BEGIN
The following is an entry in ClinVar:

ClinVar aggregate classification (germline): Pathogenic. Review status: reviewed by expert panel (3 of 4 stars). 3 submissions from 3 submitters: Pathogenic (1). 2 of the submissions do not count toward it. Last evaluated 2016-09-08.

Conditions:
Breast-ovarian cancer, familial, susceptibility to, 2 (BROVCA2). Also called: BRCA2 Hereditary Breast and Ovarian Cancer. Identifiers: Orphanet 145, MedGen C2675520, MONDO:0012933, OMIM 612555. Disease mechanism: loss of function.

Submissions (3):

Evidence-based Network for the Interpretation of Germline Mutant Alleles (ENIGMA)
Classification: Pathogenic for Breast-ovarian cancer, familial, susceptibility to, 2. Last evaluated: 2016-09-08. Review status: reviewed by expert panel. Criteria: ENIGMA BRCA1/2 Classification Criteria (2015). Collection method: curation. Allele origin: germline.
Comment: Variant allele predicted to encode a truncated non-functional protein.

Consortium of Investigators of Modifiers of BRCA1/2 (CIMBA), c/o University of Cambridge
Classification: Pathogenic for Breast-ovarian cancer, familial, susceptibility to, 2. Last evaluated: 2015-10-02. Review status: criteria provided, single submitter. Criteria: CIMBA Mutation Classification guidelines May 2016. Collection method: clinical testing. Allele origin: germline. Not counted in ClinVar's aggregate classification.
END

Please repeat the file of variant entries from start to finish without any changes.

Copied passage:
The following is an entry in ClinVar:

ClinVar aggregate classification (germline): Pathogenic. Review status: reviewed by expert panel (3 of 4 stars). 3 submissions from 3 submitters: Pathogenic (1). 2 of the submissions do not count toward it. Last evaluated 2016-09-08.

Conditions:
Breast-ovarian cancer, familial, susceptibility to, 2 (BROVCA2). Also called: BRCA2 Hereditary Breast and Ovarian Cancer. Identifiers: Orphanet 145, MedGen C2675520, MONDO:0012933, OMIM 612555. Disease mechanism: loss of function.

Submissions (3):

Evidence-based Network for the Interpretation of Germline Mutant Alleles (ENIGMA)
Classification: Pathogenic for Breast-ovarian cancer, familial, susceptibility to, 2. Last evaluated: 2016-09-08. Review status: reviewed by expert panel. Criteria: ENIGMA BRCA1/2 Classification Criteria (2015). Collection method: curation. Allele origin: germline.
Comment: Variant allele predicted to encode a truncated non-functional protein.

Consortium of Investigators of Modifiers of BRCA1/2 (CIMBA), c/o University of Cambridge
Classification: Pathogenic for Breast-ovarian cancer, familial, susceptibility to, 2. Last evaluated: 2015-10-02. Review status: criteria provided, single submitter. Criteria: CIMBA Mutation Classification guidelines May 2016. Collection method: clinical testing. Allele origin: germline. Not counted in ClinVar's aggregate classification.